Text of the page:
Terrain Classification

Terrain Classification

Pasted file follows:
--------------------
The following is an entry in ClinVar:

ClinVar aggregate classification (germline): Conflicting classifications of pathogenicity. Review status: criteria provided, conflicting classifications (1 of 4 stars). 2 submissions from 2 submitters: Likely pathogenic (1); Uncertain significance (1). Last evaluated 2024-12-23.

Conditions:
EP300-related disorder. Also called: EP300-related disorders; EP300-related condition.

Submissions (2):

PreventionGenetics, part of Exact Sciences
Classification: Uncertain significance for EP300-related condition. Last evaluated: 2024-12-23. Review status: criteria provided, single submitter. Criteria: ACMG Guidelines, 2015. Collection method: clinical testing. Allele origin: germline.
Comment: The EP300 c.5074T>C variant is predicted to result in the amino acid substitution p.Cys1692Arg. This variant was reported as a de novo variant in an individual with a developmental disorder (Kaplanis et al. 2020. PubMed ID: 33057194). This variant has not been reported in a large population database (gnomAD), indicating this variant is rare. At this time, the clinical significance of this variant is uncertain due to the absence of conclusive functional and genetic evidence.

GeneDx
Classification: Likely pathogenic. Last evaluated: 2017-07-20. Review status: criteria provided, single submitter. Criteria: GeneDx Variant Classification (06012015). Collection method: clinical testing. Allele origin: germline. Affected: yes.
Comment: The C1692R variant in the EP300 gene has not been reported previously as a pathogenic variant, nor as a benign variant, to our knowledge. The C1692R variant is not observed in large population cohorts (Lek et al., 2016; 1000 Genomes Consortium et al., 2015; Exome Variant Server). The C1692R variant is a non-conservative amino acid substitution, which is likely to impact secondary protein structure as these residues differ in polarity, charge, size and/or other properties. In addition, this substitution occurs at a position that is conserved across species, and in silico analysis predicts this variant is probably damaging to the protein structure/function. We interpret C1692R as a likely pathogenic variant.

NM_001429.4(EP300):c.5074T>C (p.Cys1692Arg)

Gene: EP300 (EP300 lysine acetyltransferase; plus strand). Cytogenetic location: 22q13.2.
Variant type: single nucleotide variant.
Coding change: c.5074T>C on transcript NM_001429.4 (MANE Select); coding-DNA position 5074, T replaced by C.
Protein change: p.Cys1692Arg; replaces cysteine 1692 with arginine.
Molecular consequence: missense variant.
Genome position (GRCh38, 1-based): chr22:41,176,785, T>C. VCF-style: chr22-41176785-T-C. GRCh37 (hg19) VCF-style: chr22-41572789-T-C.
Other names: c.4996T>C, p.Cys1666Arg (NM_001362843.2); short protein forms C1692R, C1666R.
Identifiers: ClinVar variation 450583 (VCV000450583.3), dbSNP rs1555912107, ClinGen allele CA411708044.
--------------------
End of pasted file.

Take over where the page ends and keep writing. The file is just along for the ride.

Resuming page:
Terrain classification includes the detection of obstacles and passable areas as well as the analysis of ground surfaces. A 3D laser range finder is used as primary sensor for perceiving the surroundings of the robot. First of all, a grid structure is introduced for data reduction. The chosen data representation allows for multi-sensor integration, e.g., cameras for color and texture information or further laser range finders for improved data density. Subsequently, features are computed for each terrain cell within the grid. Classification is performed with a Markov random field for context-sensitivity and to compensate for sensor noise and varying data density within the grid. A Gibbs sampler is used for optimization and is parallelized on the CPU and GPU in order to achieve real-time performance. Dynamic obstacles are detected and tracked using different state-of-the-art approaches. The resulting information — where other traffic participants move and are going to move to — is used to perform inference in regions where the terrain surface is partially or completely invisible for the sensors. Algorithms are tested and validated on different autonomous robot platforms and the evaluation is carried out with human-annotated ground truth maps of millions of measurements. The terrain classification approach of this thesis proved reliable in all real-time scenarios and domains and yielded new insights. Furthermore, if combined with a path planning algorithm, it enables full autonomy for all kinds of wheeled outdoor robots in natural outdoor environments.

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